Teacher Spotlight: LAC’s Melissa Anderson

January 6, 2021

Teacher Spotlight: LAC’s Melissa Anderson

By Kate Krieger-Watkins, staff writer.

Teacher Spotlight is a presentation of Shelby State Bank, www.shelbystatebank.com with offices in Ludington, Pentwater, Shelby, Hart, Hesperia, Manistee, Montague, Whitehall, North Muskegon, and Fruitport. 

LUDINGTON – Who knew checking out a book about becoming an educator in second grade could set the stage for Melissa Anderson’s life-long career? Anderson, a teacher at Ludington Area Catholic has always known she would be a teacher.

“I grew up in Rockford, graduating from Rockford High School in 1989,” she said. “I then went to Central Michigan University, graduating in 1994. There is no great inspiration story about why I went into education; I just always knew I would be a teacher. I have a vivid memory of checking out a library book for a project when I was actually in second grade. The book was about becoming a teacher. I never veered from that path.”

Teaching for 25 years, Anderson started in 1995 at LAC for a few years before she started on a different path; having a family.

“I have been in education for 25 years,” she said. “I started my career teaching fourth grade at LAC in 1995. After two years, I had my first child and stopped teaching to be at home. However, I was soon recruited by Dave Pierce who was looking for someone to fill an ‘at risk’ position at Lakeview. At-risk funding was something new at that time and he figured it’d last a year. I ended up spending the next 10 years working under the wide umbrella of at-risk. I provided small group math and reading instruction to third through fifth graders at Lakeview and Foster, helped implement the PBIS (Positive Behavior Intervention Supports) initiative, and organized administration of standardized testing (at the time it was the MEAP test).”

Returning to a classroom setting when her youngest child entered preschool, Anderson accepted a job at Mason County Central teaching at the Upper Elementary School, but she didn’t know she would be returning to familiar territory soon after.

“Over the years, I had three more children and when my youngest was starting preschool I decided to return to a classroom position,” she said. “I taught fourth grade at Scottville Upper Elementary for a year, before a dip in enrollment caused layoffs. At that time, there was a second grade opening at LAC and I applied. Being offered that job felt like I was ‘coming home.’ Many of the same staff were still there.”

Returning to LAC has been very special for Anderson and she has been able to help implement different educational strategies and programs since she has returned.

“I’ve been teaching second grade for nine years and had the opportunity to learn about and implement a first/second multiage classroom for some of that time,” she said. “This is such a fun age to teach. The students enjoy learning and being at school. I appreciate the sense of joy they bring to school with them each day. It’s contagious. It brings me joy to tailor the lessons to the interests of my students. That just makes school all the more fun for me and the kids. Second grade is a milestone year for Catholic students as they receive the Sacraments of Reconciliation and Eucharist. I am grateful that I get to be part of this formation.”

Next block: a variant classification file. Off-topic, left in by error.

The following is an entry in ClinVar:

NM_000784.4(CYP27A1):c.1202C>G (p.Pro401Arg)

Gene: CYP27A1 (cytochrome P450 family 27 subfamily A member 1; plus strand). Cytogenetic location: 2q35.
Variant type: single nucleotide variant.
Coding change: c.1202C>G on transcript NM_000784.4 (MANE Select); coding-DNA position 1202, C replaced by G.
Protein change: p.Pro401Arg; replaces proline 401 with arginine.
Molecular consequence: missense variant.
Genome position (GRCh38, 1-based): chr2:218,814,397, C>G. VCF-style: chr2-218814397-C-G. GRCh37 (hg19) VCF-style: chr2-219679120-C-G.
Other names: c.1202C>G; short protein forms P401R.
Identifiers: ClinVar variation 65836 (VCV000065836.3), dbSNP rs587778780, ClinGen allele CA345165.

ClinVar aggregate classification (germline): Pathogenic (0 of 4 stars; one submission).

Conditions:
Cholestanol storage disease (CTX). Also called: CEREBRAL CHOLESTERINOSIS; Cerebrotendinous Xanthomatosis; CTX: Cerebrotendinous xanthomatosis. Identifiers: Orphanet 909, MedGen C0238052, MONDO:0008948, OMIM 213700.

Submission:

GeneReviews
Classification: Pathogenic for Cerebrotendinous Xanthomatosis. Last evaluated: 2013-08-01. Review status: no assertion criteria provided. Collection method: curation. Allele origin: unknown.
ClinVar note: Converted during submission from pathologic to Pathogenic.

Last spring, like the other schools in the area and around the country, LAC was forced to distance learning due to the COVID-19 pandemic. Anderson stated that even though the changed was unfamiliar and quick, it also had a lot of positive sides as well.

“When the schools had to close last spring, it was a challenge to pivot and make quick decisions on how to best ensure that my class received instruction and could continue learning,” Anderson said. “It truly was a blessing in disguise as I was pushed out of my comfort zone and learned to utilize technology more than I had in the past. I found out that some of my students responded more readily when recording themselves than they would’ve in a traditional in-person setting.”

Taking some of the strategies she used during distance learning, Anderson now uses them in her classroom to assist those students who thrived during the spring.

“Thankfully, this school year my classroom has been able to remain in-person,” she said. “However, I am implementing some of the best practices that I discovered in the spring. Students have chances to use their iPads to record themselves explaining their work or to take pictures to demonstrate understanding of a concept. I feel more appreciative of the in-person time and want to not take it for granted. I am taking time now to work with kids on digital citizenship and even though we are in class together, we are practicing how to craft a response to what a classmate posts. We can talk about behavior expectations during a google meet and the students have experience with it so they can help establish the rules. At any point if the students need to switch to virtual learning they will do so with confidence. I am very excited for what the future holds for these kids.”

Working with great students and families has been a huge part of Anderson’s enjoyment in teaching, but she also stated that working at different places has also been a blessing.

“Reflecting on my career I feel really lucky to have been part of the various staffs I’ve been on,” Anderson said. “The people you work with will be your strength; your colleagues will support you when you struggle, challenge you to stretch your expectations, will be there for you to celebrate success and lift you up when you most need it. What a privilege it has been to work with so many fine educators over the years.”

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